Below Delta, between Delta and Acrux, we find the faintest star of the Southern Cross, Epsilon. From a city, as discussed earlier, you may not be able to see Epsilon. Possibly, if you really know where it is, you might just be able to glimpse it, but it can be very hard to find because of light pollution. But with a pair of binoculars, it is easy to find.

Epsilon is again an orange-coloured star, like Gamma Crucis. It’s at a distance of about 230 light years.

Surrounding the Southern Cross we find the constellation of Centaurus the Centaur. That constellation surrounds the Southern Cross on three sides. It’s to the east, to the left, and up, to the north, and to the right, to the west.

Centaurus or the Centaur, represents a Greek legend of half-horse/half-human creatures called centaurs. These were very warlike and quarrelsome creatures. Surprisingly, this particular centaur in the sky next to the Southern Cross is not a warlike creature.

It represents a centaur known as Chiron, who was known for his wisdom and his kindness. He was a teacher, and he taught the Greek heroes of antiquity, Jason and Hercules. He taught them subjects like music, poetry, and mathematics.

As a reward, he was placed by the king of the Greek gods, the gods of the Greek mythology, Zeus, among the stars. Originally, the Southern Cross in Greek times was just part of the Centaur and represented the hind legs of the Centaur.

The two main stars of Centaurus are the two Pointer stars. The Pointer stars which always point to the Southern Cross, and the ones which enable us to find and distinguish the Southern Cross from other nearby stars.

You can always recognise the Southern Cross by these two Pointer stars. Out of the two Pointer stars, the one furthest away from the cross in the sky is Alpha Centauri, also known by its Arabic name, Rigel Kentaurus, which means the centaur’s foot.

If you look at Alpha Centauri through a telescope, you can see it is a double star, two stars really close together in the sky. In fact, they are among the nicest objects to look at through a telescope. To me, the two stars appear like a pair of distant car headlights.

These two stars circle around each other in about 80 years. They were furthest apart in 1995, and since then they’ve been coming closer together. The brighter of the two stars is very similar to our own Sun, while the fainter star is a somewhat orange star. It’s a little bit less massive than our own Sun, a little bit cooler, but it’s a slightly larger star than our own Sun.

There’s a third star in the system, which is known as Proxima Centauri. We cannot see Proxima through a small telescope because it’s a long way away, out of the field of view. It’s two degrees away from the other two stars, and two degrees represents four times the width of the full Moon, so it’s normally outside the field of view for a telescope.

But there’s another reason why we cannot see it; it’s very faint. It’s a little dwarf star. It gives off about 1/10,000th as much light as our own Sun.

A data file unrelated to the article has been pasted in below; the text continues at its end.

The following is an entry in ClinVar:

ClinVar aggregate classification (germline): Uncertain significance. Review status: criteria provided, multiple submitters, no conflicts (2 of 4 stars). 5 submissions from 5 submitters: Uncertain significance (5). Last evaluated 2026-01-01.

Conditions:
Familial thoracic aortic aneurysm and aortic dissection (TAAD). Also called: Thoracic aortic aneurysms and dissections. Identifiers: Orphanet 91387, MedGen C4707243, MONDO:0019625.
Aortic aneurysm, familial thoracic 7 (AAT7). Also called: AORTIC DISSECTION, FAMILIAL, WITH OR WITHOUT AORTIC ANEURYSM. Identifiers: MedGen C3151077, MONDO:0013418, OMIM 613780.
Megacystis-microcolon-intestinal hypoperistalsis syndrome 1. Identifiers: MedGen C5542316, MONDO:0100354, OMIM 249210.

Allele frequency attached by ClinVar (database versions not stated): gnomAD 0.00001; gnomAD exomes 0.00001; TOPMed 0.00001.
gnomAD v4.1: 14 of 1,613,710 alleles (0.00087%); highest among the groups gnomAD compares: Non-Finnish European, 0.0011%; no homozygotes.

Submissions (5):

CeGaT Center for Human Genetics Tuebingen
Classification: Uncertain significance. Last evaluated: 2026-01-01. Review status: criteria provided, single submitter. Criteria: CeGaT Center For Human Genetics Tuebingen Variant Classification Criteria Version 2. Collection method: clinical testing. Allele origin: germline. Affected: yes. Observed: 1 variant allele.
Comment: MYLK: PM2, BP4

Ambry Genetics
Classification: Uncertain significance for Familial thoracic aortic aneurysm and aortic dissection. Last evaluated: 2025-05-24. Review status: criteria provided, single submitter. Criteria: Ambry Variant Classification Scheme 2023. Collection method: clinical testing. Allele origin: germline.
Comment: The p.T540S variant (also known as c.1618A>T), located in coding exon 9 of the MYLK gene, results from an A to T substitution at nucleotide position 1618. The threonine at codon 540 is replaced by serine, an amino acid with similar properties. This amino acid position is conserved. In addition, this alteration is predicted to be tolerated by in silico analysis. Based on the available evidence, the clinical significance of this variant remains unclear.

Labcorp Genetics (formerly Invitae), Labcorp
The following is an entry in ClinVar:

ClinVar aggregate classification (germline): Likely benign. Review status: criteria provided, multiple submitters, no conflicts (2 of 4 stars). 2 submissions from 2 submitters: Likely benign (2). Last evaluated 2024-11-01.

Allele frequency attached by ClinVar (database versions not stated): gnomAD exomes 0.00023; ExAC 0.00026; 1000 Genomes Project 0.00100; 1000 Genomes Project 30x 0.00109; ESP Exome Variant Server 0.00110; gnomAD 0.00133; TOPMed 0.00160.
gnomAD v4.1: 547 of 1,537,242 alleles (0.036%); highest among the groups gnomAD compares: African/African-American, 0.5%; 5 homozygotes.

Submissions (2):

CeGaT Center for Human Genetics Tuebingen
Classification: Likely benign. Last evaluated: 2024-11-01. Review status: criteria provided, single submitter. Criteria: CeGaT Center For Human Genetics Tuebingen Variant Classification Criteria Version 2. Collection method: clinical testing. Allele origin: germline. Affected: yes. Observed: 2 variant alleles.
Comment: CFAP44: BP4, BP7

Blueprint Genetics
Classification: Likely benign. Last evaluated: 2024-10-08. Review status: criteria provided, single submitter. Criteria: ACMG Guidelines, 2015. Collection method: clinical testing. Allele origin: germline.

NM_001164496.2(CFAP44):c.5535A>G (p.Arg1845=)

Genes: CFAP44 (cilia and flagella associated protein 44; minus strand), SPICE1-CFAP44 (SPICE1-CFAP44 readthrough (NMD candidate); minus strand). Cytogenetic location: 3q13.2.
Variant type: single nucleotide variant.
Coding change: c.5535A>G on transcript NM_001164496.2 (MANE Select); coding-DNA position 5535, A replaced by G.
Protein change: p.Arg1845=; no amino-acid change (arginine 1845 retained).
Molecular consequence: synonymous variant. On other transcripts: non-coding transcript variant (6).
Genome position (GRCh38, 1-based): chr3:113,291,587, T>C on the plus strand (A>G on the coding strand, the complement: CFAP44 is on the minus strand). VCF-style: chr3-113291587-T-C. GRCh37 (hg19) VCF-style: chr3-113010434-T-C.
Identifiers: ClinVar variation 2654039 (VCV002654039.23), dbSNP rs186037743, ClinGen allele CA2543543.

The three stars of the Alpha Centauri system are at a distance of 4.33 light years from Earth, that is, light left Alpha Centauri 4.33 years ago, which is not that long ago. That is certainly within our memory.

This makes Alpha Centauri, the three stars of the Alpha Centauri system, the closest star system to Earth. But remember that Proxima is just a little bit closer than the other two. Proxima is, in fact, the closest star to Earth apart from our own Sun.

This star was only discovered relatively recently. It was discovered in 1915 by an astronomer called R.T. Innes, Robert Innes. He was an ex-Sydney astronomer who moved to South Africa and made the discovery while working there.

The other star of the two Pointers is Beta Centauri. That is the one that appears closer to the cross in the sky and that is much further away. It is 525 light years away, once again demonstrating that two stars that appear close together in the sky can be a very large distance apart in reality. Beta Centauri is 525 light years away from us.

It is a very hot massive star, giving off something like 10,000 times as much light as our own Sun. Through a telescope, you can just see that it is a double star. You can see a faint star associated with the main primary star, though this faint star is still 400 times as bright as our own Sun.

Finally, before we wrap up this view of the stars in July, I’ll mention another object in the constellation of Centaurus. An object called Omega Centauri that is known affectionately to astronomers as Omega Cen. This is a globular cluster, a huge ball of several million stars. It is believed to contain 5 10 million stars.

This ball of stars circles independently around the center of our own galaxy. It’s the most massive of the 160 or so globular clusters, similar balls of stars, that we know about here in our own galaxy, the Milky Way.

At a distance of 16,000 light years, it’s relatively close to us for a globular cluster. It’s only visible from the Southern Hemisphere, and it is a very nice object to study. It circles around the center of our galaxy in the opposite way to stars, which suggests that it has a rather interesting history.